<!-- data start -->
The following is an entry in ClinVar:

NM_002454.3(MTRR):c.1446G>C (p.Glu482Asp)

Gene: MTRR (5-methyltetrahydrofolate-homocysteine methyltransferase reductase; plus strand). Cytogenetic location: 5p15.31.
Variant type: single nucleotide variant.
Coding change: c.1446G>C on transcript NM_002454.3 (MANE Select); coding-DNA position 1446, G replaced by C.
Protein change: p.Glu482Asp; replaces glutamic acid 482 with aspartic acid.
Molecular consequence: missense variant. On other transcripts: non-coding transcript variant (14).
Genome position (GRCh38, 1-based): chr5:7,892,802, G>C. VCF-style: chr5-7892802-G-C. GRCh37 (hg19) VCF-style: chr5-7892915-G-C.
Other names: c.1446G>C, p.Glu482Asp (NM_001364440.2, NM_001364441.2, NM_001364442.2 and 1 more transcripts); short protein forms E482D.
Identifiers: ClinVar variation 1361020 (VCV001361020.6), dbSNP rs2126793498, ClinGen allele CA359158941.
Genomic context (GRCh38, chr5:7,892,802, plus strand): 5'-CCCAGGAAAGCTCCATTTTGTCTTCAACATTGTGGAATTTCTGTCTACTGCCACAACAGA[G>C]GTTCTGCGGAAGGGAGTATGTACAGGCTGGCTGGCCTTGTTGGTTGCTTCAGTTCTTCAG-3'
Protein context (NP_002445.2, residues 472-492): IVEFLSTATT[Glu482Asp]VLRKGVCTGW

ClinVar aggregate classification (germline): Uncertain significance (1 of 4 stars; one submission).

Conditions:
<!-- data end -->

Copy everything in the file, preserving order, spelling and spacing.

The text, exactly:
The following is an entry in ClinVar:

NM_002454.3(MTRR):c.1446G>C (p.Glu482Asp)

Gene: MTRR (5-methyltetrahydrofolate-homocysteine methyltransferase reductase; plus strand). Cytogenetic location: 5p15.31.
Variant type: single nucleotide variant.
Coding change: c.1446G>C on transcript NM_002454.3 (MANE Select); coding-DNA position 1446, G replaced by C.
Protein change: p.Glu482Asp; replaces glutamic acid 482 with aspartic acid.
Molecular consequence: missense variant. On other transcripts: non-coding transcript variant (14).
Genome position (GRCh38, 1-based): chr5:7,892,802, G>C. VCF-style: chr5-7892802-G-C. GRCh37 (hg19) VCF-style: chr5-7892915-G-C.
Other names: c.1446G>C, p.Glu482Asp (NM_001364440.2, NM_001364441.2, NM_001364442.2 and 1 more transcripts); short protein forms E482D.
Identifiers: ClinVar variation 1361020 (VCV001361020.6), dbSNP rs2126793498, ClinGen allele CA359158941.
Genomic context (GRCh38, chr5:7,892,802, plus strand): 5'-CCCAGGAAAGCTCCATTTTGTCTTCAACATTGTGGAATTTCTGTCTACTGCCACAACAGA[G>C]GTTCTGCGGAAGGGAGTATGTACAGGCTGGCTGGCCTTGTTGGTTGCTTCAGTTCTTCAG-3'
Protein context (NP_002445.2, residues 472-492): IVEFLSTATT[Glu482Asp]VLRKGVCTGW

ClinVar aggregate classification (germline): Uncertain significance (1 of 4 stars; one submission).

Conditions: